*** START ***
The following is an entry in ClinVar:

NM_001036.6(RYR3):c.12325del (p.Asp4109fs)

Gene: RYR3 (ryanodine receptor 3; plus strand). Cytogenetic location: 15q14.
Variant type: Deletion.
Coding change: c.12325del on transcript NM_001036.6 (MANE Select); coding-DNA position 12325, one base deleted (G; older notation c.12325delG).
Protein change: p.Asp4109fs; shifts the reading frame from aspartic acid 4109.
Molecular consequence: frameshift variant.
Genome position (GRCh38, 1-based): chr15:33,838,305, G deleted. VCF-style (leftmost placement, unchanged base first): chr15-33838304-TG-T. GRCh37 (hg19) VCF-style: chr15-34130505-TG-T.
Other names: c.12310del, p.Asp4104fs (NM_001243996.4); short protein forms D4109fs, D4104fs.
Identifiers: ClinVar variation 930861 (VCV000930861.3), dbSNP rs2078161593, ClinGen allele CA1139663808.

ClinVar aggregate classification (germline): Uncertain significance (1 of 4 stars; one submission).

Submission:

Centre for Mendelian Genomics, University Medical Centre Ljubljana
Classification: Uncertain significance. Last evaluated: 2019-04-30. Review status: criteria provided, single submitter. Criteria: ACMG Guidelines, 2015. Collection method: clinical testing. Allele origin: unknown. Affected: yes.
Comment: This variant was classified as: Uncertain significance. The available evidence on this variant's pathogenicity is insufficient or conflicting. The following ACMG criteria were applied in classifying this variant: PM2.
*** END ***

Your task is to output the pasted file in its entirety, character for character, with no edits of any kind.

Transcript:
The following is an entry in ClinVar:

NM_001036.6(RYR3):c.12325del (p.Asp4109fs)

Gene: RYR3 (ryanodine receptor 3; plus strand). Cytogenetic location: 15q14.
Variant type: Deletion.
Coding change: c.12325del on transcript NM_001036.6 (MANE Select); coding-DNA position 12325, one base deleted (G; older notation c.12325delG).
Protein change: p.Asp4109fs; shifts the reading frame from aspartic acid 4109.
Molecular consequence: frameshift variant.
Genome position (GRCh38, 1-based): chr15:33,838,305, G deleted. VCF-style (leftmost placement, unchanged base first): chr15-33838304-TG-T. GRCh37 (hg19) VCF-style: chr15-34130505-TG-T.
Other names: c.12310del, p.Asp4104fs (NM_001243996.4); short protein forms D4109fs, D4104fs.
Identifiers: ClinVar variation 930861 (VCV000930861.3), dbSNP rs2078161593, ClinGen allele CA1139663808.

ClinVar aggregate classification (germline): Uncertain significance (1 of 4 stars; one submission).

Submission:

Centre for Mendelian Genomics, University Medical Centre Ljubljana
Classification: Uncertain significance. Last evaluated: 2019-04-30. Review status: criteria provided, single submitter. Criteria: ACMG Guidelines, 2015. Collection method: clinical testing. Allele origin: unknown. Affected: yes.
Comment: This variant was classified as: Uncertain significance. The available evidence on this variant's pathogenicity is insufficient or conflicting. The following ACMG criteria were applied in classifying this variant: PM2.